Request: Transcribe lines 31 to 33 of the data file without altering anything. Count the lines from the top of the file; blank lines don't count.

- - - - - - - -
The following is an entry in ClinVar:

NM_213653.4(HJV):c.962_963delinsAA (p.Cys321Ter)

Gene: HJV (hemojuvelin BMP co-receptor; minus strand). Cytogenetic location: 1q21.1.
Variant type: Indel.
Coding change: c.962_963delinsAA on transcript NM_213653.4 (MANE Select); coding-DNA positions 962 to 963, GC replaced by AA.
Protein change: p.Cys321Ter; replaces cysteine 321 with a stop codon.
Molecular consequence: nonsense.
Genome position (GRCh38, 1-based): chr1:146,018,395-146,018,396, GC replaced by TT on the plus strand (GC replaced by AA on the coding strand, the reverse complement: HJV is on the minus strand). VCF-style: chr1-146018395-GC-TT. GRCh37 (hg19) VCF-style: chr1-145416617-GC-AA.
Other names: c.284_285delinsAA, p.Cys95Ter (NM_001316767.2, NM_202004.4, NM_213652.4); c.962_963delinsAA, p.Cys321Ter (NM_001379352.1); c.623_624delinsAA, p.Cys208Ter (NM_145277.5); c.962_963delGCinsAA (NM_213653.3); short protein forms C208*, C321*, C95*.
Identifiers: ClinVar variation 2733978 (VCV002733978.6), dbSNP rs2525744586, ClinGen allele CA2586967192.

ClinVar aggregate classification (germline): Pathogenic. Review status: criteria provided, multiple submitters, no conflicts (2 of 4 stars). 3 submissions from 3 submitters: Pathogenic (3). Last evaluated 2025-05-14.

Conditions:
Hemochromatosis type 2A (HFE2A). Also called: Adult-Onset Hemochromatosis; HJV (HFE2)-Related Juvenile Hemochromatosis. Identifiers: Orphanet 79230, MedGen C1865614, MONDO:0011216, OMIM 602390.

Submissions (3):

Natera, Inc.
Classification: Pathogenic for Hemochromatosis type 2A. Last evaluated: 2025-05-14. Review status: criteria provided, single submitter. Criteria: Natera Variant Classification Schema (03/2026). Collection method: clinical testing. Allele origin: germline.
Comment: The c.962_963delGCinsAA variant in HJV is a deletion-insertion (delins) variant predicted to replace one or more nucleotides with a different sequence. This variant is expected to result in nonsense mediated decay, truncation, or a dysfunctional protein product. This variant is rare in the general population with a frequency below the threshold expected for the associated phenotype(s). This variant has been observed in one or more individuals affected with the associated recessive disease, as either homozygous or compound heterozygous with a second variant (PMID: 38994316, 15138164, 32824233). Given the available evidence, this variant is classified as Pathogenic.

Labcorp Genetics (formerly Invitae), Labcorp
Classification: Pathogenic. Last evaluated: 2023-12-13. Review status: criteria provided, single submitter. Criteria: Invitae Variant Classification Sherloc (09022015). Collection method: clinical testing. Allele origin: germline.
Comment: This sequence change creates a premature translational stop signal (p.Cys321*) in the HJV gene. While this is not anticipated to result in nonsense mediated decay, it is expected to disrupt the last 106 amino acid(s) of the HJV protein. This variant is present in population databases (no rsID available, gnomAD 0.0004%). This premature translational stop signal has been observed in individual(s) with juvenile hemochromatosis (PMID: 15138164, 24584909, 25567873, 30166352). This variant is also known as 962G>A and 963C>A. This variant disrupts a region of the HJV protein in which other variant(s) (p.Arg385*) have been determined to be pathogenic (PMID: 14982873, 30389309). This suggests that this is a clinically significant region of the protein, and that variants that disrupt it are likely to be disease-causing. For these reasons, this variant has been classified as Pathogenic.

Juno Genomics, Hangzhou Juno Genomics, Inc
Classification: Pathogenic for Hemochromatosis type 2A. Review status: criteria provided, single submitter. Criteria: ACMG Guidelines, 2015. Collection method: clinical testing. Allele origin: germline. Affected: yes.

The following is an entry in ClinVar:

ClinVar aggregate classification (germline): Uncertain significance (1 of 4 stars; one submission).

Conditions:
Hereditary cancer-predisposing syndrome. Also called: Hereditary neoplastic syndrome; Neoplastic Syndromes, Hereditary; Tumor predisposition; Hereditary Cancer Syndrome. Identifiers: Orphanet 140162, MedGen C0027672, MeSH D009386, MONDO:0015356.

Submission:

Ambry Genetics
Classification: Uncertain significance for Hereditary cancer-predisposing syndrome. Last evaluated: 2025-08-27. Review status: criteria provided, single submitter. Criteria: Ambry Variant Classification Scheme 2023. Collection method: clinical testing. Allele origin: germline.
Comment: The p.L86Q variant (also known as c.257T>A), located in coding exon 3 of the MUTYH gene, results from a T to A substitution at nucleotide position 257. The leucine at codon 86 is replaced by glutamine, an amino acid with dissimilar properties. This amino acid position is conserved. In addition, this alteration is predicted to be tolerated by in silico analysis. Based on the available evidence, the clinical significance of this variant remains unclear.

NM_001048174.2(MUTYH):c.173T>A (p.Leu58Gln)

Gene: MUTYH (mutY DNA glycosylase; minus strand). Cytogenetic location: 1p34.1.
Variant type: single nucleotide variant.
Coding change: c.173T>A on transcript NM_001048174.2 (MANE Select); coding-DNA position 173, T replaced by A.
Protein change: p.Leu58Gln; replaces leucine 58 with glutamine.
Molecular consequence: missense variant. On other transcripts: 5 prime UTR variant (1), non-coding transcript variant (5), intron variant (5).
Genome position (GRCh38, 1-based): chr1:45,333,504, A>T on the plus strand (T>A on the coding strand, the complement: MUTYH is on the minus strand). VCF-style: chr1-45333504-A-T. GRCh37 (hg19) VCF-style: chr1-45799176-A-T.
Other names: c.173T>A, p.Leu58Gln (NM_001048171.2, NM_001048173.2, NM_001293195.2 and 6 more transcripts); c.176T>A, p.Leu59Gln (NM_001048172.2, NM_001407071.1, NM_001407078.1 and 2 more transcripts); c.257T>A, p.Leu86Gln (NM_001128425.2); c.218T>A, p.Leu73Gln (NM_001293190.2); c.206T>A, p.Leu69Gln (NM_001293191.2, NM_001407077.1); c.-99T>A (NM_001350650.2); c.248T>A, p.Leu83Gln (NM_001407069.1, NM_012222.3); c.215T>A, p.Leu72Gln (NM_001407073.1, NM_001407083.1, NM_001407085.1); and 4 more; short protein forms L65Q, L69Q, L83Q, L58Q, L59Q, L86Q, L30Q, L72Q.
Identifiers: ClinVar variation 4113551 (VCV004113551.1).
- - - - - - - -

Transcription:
NM_001048174.2(MUTYH):c.173T>A (p.Leu58Gln)

Gene: MUTYH (mutY DNA glycosylase; minus strand). Cytogenetic location: 1p34.1.
Variant type: single nucleotide variant.